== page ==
Alexandra Borgia is a fictional character, played by Annie Parisse, who appeared on the long-running NBC drama series Law & Order from 2005 to 2006. Appearing in a total of 33 episodes, she is the shortest serving Assistant District Attorney (ADA) in the show's history.
== Fictional character biography ==
Borgia first appears in the episode "Fluency", having been appointed by DA Arthur Branch (Fred Thompson) as a replacement for Serena Southerlyn (Elisabeth Röhm). She principally assists Jack McCoy (Sam Waterston), but she also conducts detailed investigations, arraignments and hearings independent of McCoy and Branch. Prior to her last appointment, Borgia was engaged in trying drug cases. She is respected among her colleagues for her intelligence and adroit manner in preparing a case for prosecution. When asked by Detective Joe Fontana (Dennis Farina) if her name is Italian, she replies that it is from Italy, France and Spain and that she has relatives in Venice. She is a Christian and regularly goes to church.Unlike her predecessor, Borgia often agrees with the decisions of her superiors and follows their directions regardless of her own views. She shares many parallels with Abbie Carmichael (Angie Harmon), including the latter's conservatism and cooperation with the police in developing cases. Borgia also has a penchant for investigative work, a trait shared by Paul Robinette (Richard Brooks), whom she opposes in a case in the Season 16 episode "Birthright".
Borgia has a professional manner, balancing compassion for victims with adherence to legal rules and procedure. This is evident in her dealings with the mother of a victim of faulty influenza vaccine during her first case. The prosecution decides to drop the case among the numerous charges against the defendant, as it is too weak to use. Borgia impulsively promises the mother that the defendant will be severely punished. Although McCoy fulfills that promise by arranging multiple consecutive manslaughter sentences (adding up to 240 years in prison), he orders Borgia to never again make similar promises. Her compassion also helps her to get close to victims' families, as demonstrated when she bonds with a murder victim's son over their shared love of fishing. She is also respectful and polite in her dealings with colleagues. Simultaneously, she is never afraid to engage in heated byplay with defendants and convicts alike to ensure a successful prosecution. Borgia indicates her devout Catholicism as a factor in her belief in the religious transformation of a defendant and in arguing with her superiors, she also highlights her belief in a Christian ideal of forgiveness. Her Catholic background also influences her opposition to torture.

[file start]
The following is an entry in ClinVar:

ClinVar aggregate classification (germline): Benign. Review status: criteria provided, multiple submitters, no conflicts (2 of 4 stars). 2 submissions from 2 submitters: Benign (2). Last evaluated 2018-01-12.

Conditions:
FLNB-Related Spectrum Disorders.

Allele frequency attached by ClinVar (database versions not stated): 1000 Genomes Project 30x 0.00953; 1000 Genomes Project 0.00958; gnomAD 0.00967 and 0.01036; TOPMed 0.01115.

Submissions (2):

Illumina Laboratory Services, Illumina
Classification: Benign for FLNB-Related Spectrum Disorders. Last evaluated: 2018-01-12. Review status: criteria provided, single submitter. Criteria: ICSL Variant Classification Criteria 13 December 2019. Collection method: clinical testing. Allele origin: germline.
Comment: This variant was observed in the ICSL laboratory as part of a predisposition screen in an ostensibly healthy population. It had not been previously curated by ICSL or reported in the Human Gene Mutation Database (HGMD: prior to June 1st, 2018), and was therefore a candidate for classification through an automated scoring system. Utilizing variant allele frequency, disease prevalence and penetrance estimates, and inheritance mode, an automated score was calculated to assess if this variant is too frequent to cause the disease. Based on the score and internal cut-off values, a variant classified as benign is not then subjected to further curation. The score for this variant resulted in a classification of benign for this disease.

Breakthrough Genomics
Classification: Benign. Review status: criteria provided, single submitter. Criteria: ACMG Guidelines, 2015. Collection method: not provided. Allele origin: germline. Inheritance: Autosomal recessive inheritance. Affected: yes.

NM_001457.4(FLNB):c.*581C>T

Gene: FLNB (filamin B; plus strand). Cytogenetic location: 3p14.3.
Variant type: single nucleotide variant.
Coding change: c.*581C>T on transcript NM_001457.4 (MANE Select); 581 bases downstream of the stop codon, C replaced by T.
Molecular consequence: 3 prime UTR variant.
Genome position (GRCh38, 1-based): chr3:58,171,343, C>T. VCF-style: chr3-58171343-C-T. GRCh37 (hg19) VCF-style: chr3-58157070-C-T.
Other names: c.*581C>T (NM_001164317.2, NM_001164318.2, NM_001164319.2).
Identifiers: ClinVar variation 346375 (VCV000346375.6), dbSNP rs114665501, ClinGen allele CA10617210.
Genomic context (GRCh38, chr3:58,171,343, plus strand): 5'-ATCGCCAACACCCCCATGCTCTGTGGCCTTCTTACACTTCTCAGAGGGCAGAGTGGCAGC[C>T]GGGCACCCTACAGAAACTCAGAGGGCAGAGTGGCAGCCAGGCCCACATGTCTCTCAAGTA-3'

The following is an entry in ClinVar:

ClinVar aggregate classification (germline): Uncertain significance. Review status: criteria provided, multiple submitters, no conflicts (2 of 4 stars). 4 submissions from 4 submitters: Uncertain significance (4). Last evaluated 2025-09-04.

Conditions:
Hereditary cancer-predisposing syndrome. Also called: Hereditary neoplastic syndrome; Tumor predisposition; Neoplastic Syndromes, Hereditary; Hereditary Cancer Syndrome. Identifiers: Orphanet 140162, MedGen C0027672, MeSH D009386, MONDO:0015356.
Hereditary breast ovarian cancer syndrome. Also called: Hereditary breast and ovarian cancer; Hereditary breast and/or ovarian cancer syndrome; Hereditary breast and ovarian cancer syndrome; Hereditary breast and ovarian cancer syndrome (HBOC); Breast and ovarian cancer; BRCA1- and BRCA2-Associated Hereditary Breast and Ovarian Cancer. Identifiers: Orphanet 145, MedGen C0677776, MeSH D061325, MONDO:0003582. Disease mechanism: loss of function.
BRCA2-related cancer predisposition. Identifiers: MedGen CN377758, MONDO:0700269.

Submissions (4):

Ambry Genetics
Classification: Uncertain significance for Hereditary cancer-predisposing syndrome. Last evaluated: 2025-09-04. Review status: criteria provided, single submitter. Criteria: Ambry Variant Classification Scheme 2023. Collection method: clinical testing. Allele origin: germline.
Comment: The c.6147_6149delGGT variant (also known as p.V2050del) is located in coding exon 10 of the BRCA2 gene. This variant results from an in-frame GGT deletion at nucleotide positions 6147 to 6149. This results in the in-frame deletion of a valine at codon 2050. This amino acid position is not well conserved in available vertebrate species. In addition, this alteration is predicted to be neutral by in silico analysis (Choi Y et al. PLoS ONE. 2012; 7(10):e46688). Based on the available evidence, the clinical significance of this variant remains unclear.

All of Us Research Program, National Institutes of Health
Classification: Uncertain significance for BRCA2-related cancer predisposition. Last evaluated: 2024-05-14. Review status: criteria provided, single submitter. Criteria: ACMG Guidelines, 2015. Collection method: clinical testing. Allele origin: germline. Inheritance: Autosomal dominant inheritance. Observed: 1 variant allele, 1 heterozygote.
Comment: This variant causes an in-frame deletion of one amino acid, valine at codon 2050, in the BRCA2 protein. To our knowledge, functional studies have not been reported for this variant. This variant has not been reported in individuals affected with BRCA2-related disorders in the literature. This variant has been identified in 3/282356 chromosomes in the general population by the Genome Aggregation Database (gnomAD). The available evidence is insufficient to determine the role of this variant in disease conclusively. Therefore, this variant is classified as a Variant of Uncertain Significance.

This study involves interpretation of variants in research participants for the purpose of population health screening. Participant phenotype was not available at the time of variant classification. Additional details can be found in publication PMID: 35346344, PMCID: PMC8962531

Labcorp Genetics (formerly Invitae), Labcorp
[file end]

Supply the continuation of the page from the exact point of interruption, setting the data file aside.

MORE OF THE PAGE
Borgia was the shortest appearing Assistant District Attorney in the history of the Law & Order franchise, seen only in 33 episodes. In her final episode, while investigating a family's murder, the DA's office focuses on the husband, Frank Andreas (Bruce MacVittie), who is supplying killers with fake DEA badges which they use to commit home invasion robberies. Borgia presses Andreas to give up his accomplices, and is later kidnapped from her own apartment. Her body is subsequently found in the trunk of an abandoned car, bound, brutally beaten and dead of asphyxiation after choking on her own vomit. Outraged, McCoy arranges a sham prosecution to make sure her murderers go to prison for life, skirting legal ethics to the point that he almost faces disbarment and is replaced by a special prosecutor. Borgia's position is filled by Connie Rubirosa (Alana de la Garza) beginning in season 17.
== Credits ==
Parisse is credited in a total of 33 episodes of the Law & Order as Alexandra Borgia.
== References ==